10 Staging Secrets From the Pros

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According to the National Association of Realtors, staging a home prior to listing it can result in a faster and more profitable sale.1 In fact, the Real Estate Staging Association estimates that professionally staged properties spend 73 percent less time on the market, receive more foot traffic, and typically sell for more money.2

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Source: National Association of Realtors

Following are 10 tips you can use to get your home “show ready” prior to hitting the market. These easy and cost-effective ideas will help your house look its best—and help buyers visualize themselves living there. Even if you’re not currently in the market to sell, you can use these tactics to breathe new life into your existing home decor.

 

To get a plan customized for your particular property, give us a call to schedule a free consultation. We’d be happy to share our insider knowledge of the buyer preferences in your neighborhood … so you’ll know where to focus your time, money and energy to maximize your results.

  1. REMOVE CLUTTER

Decluttering is typically the first thing we tell clients to do to prepare their home for sale. And according to the National Association of Realtors, a whopping 93 percent of agents agree.1 Decluttering is the act of removing excess “stuff” from your home to make it appear clean and spacious.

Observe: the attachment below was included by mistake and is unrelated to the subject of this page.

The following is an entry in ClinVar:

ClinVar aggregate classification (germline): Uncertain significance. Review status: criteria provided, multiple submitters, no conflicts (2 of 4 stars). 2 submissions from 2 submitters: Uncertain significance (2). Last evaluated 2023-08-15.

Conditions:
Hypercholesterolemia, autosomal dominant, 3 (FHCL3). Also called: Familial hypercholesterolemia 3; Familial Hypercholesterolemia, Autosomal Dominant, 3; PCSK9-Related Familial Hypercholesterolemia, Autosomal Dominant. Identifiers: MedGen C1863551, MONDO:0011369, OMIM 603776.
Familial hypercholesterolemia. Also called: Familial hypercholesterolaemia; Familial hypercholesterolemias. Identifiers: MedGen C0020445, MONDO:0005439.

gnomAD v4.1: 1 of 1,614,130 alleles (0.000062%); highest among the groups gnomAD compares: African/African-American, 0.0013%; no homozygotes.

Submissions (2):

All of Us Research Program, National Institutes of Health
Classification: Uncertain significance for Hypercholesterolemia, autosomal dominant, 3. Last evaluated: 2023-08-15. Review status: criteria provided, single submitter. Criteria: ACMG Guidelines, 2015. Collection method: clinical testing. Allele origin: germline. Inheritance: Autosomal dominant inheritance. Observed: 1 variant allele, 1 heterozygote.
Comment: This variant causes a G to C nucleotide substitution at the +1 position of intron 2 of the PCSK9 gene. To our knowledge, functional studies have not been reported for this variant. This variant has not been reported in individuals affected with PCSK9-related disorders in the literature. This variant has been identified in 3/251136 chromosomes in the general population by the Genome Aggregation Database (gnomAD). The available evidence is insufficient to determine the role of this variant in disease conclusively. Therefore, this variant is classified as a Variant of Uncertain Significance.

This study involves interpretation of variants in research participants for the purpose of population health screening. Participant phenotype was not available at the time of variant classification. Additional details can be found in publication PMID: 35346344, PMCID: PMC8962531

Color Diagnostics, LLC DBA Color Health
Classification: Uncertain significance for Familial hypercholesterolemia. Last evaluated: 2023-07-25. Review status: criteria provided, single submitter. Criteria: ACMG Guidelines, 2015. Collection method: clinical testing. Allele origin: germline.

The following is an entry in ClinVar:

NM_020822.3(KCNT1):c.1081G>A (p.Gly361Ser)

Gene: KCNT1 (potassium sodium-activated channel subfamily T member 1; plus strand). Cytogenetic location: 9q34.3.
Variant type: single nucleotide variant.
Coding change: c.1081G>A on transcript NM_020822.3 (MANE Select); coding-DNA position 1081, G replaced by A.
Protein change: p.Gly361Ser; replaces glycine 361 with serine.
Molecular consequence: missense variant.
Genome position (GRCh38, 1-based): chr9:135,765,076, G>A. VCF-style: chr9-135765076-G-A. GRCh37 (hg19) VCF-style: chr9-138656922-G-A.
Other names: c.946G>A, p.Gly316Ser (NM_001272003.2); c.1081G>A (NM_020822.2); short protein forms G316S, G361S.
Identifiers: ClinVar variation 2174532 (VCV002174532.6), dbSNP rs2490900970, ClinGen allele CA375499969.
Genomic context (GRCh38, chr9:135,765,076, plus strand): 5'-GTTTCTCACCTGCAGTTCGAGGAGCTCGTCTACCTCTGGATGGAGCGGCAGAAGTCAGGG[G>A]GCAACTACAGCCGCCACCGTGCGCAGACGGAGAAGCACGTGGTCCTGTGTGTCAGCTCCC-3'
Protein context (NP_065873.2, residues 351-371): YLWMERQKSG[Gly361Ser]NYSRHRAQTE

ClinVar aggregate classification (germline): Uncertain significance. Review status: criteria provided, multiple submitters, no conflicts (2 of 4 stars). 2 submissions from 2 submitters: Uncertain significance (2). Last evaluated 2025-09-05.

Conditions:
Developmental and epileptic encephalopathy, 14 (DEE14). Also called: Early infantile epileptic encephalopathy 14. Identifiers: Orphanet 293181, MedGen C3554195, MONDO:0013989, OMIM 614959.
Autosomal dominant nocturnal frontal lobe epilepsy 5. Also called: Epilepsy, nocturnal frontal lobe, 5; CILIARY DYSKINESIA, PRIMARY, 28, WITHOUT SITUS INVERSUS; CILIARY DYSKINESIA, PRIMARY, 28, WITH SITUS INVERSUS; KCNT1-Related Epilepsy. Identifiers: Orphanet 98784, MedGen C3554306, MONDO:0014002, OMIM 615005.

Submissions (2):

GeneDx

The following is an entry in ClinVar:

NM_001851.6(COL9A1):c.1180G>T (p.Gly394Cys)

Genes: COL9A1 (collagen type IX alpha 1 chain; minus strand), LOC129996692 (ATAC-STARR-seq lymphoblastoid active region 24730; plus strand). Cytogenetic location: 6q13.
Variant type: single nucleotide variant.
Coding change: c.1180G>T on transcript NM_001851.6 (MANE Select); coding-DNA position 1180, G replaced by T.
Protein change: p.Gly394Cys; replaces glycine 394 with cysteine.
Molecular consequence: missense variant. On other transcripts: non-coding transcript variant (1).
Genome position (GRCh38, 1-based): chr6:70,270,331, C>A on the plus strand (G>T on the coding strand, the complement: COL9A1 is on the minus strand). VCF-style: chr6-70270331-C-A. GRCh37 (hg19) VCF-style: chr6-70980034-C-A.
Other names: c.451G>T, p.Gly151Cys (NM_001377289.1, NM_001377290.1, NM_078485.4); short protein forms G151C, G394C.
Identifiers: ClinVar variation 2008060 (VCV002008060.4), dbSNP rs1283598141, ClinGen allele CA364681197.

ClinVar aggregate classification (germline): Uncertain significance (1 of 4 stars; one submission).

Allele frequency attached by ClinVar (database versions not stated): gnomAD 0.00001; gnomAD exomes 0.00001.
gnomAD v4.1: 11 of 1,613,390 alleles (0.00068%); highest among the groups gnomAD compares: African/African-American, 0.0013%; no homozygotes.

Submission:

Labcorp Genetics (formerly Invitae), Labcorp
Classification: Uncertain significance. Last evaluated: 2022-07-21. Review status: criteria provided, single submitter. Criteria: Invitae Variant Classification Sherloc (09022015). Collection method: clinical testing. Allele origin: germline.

Overflowing closets and cluttered countertops can make your house feel small and cramped. In contrast, sparsely-filled closets and clear countertops will make your home appear larger and assure buyers that there will be plenty of room to store their belongings.

Don’t neglect drawers, cupboards and even your refrigerator in your decluttering efforts. Serious buyers will check out every nook and cranny of your home, so pack up anything you don’t use on a daily basis and store it off site. The same goes for jewelry, sensitive documents, prescription medication, firearms and other items of value. Store them in a locked safe or storage unit before opening your property to buyers.

Make sure any items that remain are clean, tidy and well organized. The good news is, when it comes time to move, a large portion of your packing will be done!

  1. DEEP CLEAN AND DEODORIZE

From carpets to bathrooms to appliances, having a clean home is a MUST. If you’ve ever checked into a dirty hotel room, you can imagine how buyers can be turned off by a home that hasn’t been thoroughly cleaned.

If you have a large home, or are short on time, you may want to invest in a professional cleaning service. And if you have carpet, we generally recommend you rent a steam cleaner or hire a company to clean your carpets for you.

In addition to cleaning, it’s equally important to neutralize odors in your home that can be off-putting to buyers, especially pet smells and cigarette smoke. If the weather allows, open your windows and let in fresh air. Empty the trash frequently, and especially before a showing. Avoid cooking any strong-smelling food such as fish or heavy spices. You may need to clean (or remove) drapes and upholstery if odors are particularly strong.

Try to keep your home in clean, show-ready condition while it’s on the market. You never know when a potential buyer will want to drop by for a viewing.

  1. DEPERSONALIZE

Your family photos and personal mementos are often your most treasured possessions. For many of us, they are what make a house a home. However, buyers will have a hard time envisioning themselves living in a place if it feels like YOUR home.